An oil and gas supercycle may be on the way, and that’s huge for Africa

As oil sniffs $100 a barrel, Africa’s energy security is there for the taking.
Recent discoveries show the region is awash with oil and gas. Image: Bloomberg

Oil prices are up 70% over the last 12 months, with $100 a barrel now within reach. That opens opportunities for African oil and gas producers to fast-track projects that were shelved just two years ago when the Covid economic crash plunged prices to just above $20 per barrel (bbl).

Two years later, African oil and gas producers are dusting off stalled projects and ramping up exploration. There seems little doubt that prices of around $100/bbl won’t last.

But a sustainable price of about $60/bbl seems a reasonable bet, in which case billions of dollars of exploration funding could soon find its way to prospects that were deemed non-viable just a few years ago.


A sustainable oil price above $57/bbl is a game changer for Africa, says NJ Ayuk, chair of the African Energy Chamber. “High oil prices of around $100/bbl are not sustainable. At prices like this, new supply is going to flood the market and that will push prices down again. Volatile prices are good for no-one.

“At the prices we are seeing now, we are going to see the kind of exploration activity we haven’t seen in a decade or more.”

Up to 2.2 million barrels per day (bpd) of US tight oil could be unleashed in the event of a supercycle – with oil prices remaining around or above $100 per barrel – driven by growing demand and continued supply tightness, according to Rystad Energy.

Marginal producers elsewhere in the world will likewise be eyeing these prices with envy and stepping up outputs as fast as possible.


All this is happening while environmental pressures to transition to cleaner energy are ramping up.

Having spent decades extracting cheap oil and gas from African countries, the developed world now wants Africa to conform to its clean energy agenda, which is heavily skewed towards renewables.

This is creating anger across the continent, not least by making it harder to secure funding for oil and gas projects that might lift Africa out of poverty.

“Africa contributes just 4% to global greenhouse gases, yet we are expected to follow the developed world’s agenda and embrace renewables at a time when 700 million Africans have no access to electricity and 900 million people have no access to clean cooking,” says Ayuk.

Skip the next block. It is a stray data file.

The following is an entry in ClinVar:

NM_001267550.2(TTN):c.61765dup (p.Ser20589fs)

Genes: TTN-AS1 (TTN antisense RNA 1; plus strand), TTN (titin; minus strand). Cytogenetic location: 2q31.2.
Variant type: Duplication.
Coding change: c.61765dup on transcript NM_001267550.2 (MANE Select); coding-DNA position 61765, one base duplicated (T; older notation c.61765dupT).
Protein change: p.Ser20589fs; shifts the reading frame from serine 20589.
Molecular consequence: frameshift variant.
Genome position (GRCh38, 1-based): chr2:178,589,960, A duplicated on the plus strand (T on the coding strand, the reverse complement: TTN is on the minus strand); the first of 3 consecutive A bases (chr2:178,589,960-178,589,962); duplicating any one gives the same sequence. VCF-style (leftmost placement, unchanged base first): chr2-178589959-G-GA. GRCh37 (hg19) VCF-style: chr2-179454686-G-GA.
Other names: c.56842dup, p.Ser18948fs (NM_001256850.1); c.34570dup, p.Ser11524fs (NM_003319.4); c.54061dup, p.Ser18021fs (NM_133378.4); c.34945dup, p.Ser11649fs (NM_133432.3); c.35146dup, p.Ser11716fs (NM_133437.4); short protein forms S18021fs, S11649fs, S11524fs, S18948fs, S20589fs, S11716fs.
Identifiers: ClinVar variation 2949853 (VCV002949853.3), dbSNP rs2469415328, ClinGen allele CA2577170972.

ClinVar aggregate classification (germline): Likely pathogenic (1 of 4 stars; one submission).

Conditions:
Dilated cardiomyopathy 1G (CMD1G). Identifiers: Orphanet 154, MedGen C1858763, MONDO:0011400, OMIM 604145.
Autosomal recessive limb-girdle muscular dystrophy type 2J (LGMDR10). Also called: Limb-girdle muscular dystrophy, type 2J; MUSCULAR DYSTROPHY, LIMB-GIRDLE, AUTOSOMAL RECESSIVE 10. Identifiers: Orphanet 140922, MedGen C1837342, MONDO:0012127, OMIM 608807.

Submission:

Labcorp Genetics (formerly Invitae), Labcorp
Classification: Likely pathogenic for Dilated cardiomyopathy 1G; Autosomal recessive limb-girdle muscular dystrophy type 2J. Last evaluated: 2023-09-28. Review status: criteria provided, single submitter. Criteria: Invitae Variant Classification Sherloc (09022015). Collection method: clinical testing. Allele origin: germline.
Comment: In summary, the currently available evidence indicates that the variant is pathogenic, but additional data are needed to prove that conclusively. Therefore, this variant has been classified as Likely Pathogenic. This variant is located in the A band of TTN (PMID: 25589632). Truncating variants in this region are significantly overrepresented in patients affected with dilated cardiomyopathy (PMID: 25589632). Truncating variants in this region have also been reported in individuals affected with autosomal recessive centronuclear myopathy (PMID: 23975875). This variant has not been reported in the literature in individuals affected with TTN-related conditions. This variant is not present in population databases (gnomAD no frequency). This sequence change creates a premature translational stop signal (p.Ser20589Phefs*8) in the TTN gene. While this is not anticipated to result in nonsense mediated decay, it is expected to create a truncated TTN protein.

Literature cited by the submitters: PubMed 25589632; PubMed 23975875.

“Natural gas is being seen as a key component of the green transition, and some financing institutions are on board with this, but we need more.”


Says Craig Morkel, spokesperson for SA Oil and Gas: “We have an opportunity here to become self-sufficient in energy. But to get there we have to tighten regulations so explorers have legal certainty on what is permissible and what isn’t, and we don’t have to settle these issues in the court.

“If we don’t, we’re going to miss perhaps the best opportunity in decades to lift the entire country out of poverty.”

There have been some stunning discoveries off the coast of South Africa, but whether we get to participate in any oil and gas supercycle remains to be seen. The sub-continent stands on the cusp of an oil-induced economic flowering, with several stunning discoveries in recent years.

Consulting firm Kearney says southern Africa had little to offer the world in terms of oil and gas until a decade ago when a potential 500 trillion cubic feet of gas was identified across Mozambique and South Africa, along with 11 billion barrels of oil in Namibia. Together, these countries’ gas reserves equal those of Canada or Venezuela.

“These discoveries could transform the southern Africa region,” it says.

Some more recent finds have been even more stunning. Preliminary results from exploration wells in Namibia’s 6.3 million-acre Kavango Basin by Canadian oil and gas explorer Reconnaissance Africa points to a possible 120 billion barrels of oil, with indications of huge light oil and natural gas waiting to be extracted.